The Rafto Foundation for Human Rights was established in 1987 in memory of Professor Thorolf Rafto (1922-1986), an iconic lecturer in economics at the Norwegian School of Economics in Bergen, Norway.
Now, a little over 30 years on, one of a new generation of supporters, Jostein Hole Kobbeltvedt, is inspired to continue Rafto’s work. Kobbeltvedt joined the Foundation as Director last year after over a decade of working on international development issues and social activism around the world.
Born in Bergen, he coincidentally met Rafto when he was four years’ old, long before he was inspired by Rafto’s unwavering commitment to support dissidents, the oppressed and the persecuted, but like many working for the Foundation today, he found Rafto’s legacy just as relevant today as it was back then.
As well as running advocacy and education initiatives, the Foundation has awarded the Professor Thorolf Rafto Memorial Prize for Human Rights (the Rafto Prize) to a human rights defender every year since 1987. Jostein is helping to move the Foundation forward and extending its operations into the maritime world.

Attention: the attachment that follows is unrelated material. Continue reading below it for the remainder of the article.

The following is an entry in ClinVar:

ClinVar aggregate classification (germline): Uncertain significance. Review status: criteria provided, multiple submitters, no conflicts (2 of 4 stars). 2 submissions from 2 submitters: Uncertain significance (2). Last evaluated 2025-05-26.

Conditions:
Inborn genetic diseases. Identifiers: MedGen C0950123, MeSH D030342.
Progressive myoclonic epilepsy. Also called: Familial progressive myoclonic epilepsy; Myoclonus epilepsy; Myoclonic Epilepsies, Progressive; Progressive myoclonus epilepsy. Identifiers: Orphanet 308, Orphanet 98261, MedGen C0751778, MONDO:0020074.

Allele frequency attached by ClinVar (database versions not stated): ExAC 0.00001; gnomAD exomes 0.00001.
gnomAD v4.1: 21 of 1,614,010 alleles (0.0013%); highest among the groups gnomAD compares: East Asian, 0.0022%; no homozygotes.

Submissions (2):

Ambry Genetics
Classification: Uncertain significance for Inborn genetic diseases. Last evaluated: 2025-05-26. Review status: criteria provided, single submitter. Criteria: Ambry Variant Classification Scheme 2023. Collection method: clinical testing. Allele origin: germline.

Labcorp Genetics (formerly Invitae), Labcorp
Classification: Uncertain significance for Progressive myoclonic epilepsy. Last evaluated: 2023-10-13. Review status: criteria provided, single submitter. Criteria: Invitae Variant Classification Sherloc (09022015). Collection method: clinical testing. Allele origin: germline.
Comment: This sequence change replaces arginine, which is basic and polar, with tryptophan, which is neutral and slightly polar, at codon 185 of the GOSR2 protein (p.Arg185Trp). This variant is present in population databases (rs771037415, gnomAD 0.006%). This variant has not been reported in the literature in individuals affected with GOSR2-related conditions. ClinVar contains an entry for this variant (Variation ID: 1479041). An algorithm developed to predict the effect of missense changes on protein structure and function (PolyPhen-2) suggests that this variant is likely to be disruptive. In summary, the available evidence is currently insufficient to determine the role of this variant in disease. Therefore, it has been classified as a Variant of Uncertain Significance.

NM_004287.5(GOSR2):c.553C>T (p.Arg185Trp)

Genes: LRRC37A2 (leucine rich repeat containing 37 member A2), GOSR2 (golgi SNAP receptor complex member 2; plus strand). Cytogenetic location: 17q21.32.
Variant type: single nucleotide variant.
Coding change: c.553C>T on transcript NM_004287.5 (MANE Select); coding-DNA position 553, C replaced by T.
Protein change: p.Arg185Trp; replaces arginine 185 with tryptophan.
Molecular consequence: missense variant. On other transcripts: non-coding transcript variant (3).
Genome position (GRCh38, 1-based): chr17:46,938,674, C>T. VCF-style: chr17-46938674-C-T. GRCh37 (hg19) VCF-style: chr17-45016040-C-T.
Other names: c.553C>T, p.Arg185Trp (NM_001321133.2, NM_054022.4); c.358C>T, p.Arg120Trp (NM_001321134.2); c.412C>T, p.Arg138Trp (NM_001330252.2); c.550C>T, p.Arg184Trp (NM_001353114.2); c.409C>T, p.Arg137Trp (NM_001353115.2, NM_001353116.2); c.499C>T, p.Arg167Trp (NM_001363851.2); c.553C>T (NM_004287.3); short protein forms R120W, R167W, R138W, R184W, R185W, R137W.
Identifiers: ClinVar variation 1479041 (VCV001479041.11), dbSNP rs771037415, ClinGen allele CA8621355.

Tell us about Professor Rafto’s work.
Thorolf Rafto was a Professor of Economic History at the Norwegian School of Economics in Bergen. He was not satisfied with a quiet and safe academic life. Instead, he took an active role in world issues.
He was admired for his unshakeable integrity and devoted much of his life to the promotion of democracy and respect for human rights, especially in Eastern Europe, where he travelled extensively. Rafto was an important spokesman for the persecuted Jews and intellectuals in the former Soviet Union and for political dissidents in other Eastern European countries.
He was arrested in 1979 in Prague after holding a lecture for young people who were excluded from the university for political reasons. He was beaten by security police and suffered from the inflicted injuries for the rest of his life. He died on November 4, 1986, 64 years old.
His son Egil was a co-founder of the Rafto Foundation. Did he follow in his father’s footsteps?
Egil Rafto was a journalist enthusiastically engaged in the struggle for human rights. In 1989, he organised aid shipments to orphanages in Romania, which at the time suffered from very serious shortages of funds, food and the equipment needed to provide decent shelter for the children. He was active in running a number of humanitarian organisations, including the Rafto Foundation.
Egil Rafto was also chairman of the National Foundation for Film Production and the Theatre Society of Bergen. His journalistic work included reporting on news, sports, literature, music and other current events. He also made documentaries about topics such as the homeless children of Brazil.
He worked for various media organisations in his hometown of Bergen, and towards the end of his life, for the national broadcaster NRK. He died in January 1997, 45 years old.